Monday 27th of July 2020

Dear Kevin,

That's a great idea for the next time I update this post, to add pictures at each stage. I have no plans for doing that in the near future. What a kind neighbor or friend you have, to loan you their Kitchen Aid! I don't think I could make it without mine.

By "forming a ball", I mean that when you start out, you'll see that the dough looks very different. It's kind of everywhere in the bottom of the bowl. After kneading it, using the bread hook for about 10 minutes, you'll see precisely what you have described: the dough will begin to gather around the dough hook, becoming more elastic-y, and will have begun to lift away from the side of the bowl, toward the center. What you described sounds correct.

Hope that helps.

Barry Dunwoody

Monday 22nd of June 2020

Forgot to say protein content of the lo-fodmap flour is 15% and that of the spelt flour is 9%. So my 50/50 mix shpuld be 12% which is in the range you recommend. Is my thinking on this correct? By the way my second batch has just come out of the oven and looks even better than the first!

Barry Dunwoody

Monday 22nd of June 2020

Hello Susan, I am in Australia. Thank you so much for answering a lot of questions about sourdough. I succesfully baked my first two loaves last week following your method and the next two are in the fridge ready for baking tomorrow. My starter came from a friend of my son and has been going for 14 years. Over 3 weeks I fed it it with a 50/50 mix of spelt flour and lo-fodmap flour. My wife is slightly gluten intolerant and she is able to tolerate this mix in the bread. It needed about 2 fl. oz. more water in the dough mix in the KitchenAid mixer but other than that followed your method.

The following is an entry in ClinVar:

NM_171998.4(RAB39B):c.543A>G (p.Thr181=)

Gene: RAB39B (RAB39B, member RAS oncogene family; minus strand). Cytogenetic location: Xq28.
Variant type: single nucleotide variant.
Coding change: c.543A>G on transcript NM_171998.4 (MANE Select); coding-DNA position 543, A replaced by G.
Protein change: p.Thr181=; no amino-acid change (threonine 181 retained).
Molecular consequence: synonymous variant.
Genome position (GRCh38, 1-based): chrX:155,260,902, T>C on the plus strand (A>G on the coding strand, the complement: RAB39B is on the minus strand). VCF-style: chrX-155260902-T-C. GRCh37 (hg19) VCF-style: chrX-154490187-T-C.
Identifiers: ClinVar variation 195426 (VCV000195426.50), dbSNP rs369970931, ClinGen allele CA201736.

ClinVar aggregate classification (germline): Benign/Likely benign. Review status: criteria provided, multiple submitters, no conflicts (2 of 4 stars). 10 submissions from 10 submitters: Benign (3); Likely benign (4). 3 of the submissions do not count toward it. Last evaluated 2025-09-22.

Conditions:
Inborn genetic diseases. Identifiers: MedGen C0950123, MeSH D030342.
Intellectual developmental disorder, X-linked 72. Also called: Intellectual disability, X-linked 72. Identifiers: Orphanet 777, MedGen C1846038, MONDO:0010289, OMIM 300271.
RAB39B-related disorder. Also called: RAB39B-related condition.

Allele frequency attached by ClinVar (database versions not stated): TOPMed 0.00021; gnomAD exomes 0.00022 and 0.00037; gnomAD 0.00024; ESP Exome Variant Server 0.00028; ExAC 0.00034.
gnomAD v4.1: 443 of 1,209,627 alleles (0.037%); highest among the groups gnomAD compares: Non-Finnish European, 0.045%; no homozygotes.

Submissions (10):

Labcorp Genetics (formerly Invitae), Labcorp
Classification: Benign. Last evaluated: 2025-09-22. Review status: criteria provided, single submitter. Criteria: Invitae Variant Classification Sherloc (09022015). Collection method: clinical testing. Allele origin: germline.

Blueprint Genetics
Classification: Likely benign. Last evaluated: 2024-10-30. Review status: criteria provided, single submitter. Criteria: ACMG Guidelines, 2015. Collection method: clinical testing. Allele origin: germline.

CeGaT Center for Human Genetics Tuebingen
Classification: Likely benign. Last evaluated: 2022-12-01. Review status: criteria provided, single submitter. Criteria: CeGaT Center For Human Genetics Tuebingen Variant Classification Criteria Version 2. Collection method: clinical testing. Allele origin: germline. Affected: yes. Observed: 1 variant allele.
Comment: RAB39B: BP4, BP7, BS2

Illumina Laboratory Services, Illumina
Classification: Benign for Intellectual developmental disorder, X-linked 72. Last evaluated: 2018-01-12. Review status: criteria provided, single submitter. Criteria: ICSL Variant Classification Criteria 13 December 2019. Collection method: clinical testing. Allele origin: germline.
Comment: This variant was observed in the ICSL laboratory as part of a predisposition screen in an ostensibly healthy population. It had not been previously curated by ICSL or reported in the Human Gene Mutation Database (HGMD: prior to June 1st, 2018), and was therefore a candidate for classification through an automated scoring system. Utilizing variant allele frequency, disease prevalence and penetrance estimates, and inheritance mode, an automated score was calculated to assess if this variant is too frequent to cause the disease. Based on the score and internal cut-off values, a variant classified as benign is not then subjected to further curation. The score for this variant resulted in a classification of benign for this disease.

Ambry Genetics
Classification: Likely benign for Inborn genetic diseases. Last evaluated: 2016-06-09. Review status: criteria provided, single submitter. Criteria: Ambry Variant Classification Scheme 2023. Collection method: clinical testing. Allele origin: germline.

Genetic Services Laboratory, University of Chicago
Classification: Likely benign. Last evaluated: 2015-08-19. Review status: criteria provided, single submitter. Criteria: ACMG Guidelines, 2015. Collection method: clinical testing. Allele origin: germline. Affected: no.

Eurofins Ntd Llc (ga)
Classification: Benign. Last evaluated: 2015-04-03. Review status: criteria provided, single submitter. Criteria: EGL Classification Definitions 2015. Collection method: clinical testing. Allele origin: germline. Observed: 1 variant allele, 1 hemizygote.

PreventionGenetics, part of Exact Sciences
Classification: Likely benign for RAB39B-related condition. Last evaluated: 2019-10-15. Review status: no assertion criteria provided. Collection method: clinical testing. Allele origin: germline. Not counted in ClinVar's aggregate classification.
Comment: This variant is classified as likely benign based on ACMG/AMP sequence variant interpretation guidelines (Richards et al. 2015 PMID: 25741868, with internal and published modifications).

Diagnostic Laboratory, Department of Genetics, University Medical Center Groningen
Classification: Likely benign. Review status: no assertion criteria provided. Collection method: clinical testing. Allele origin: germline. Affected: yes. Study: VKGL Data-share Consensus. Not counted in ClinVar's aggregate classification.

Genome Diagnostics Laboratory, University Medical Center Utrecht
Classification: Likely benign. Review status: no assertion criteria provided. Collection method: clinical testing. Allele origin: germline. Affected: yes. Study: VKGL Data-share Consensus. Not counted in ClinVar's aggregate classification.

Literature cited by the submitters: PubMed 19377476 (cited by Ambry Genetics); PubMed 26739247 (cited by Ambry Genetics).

Susan Williams

Monday 22nd of June 2020

So interesting! Thanks, Barry, for letting me know!

Dirk Agueros

Wednesday 10th of June 2020

Susan, I was wondering how long it should take to incorporate the flour into the sponge. As I add each 1/2 cup about how long until the next 1/2 cup? I'm using a Kitchen Aid mixer on the lowest speed. Thank you!

Susan Williams

Saturday 13th of June 2020

I don't wait long between each addition. I just look to see that most of the white has been incorporated into the dough in the bowl, and then add more. Hope that helps.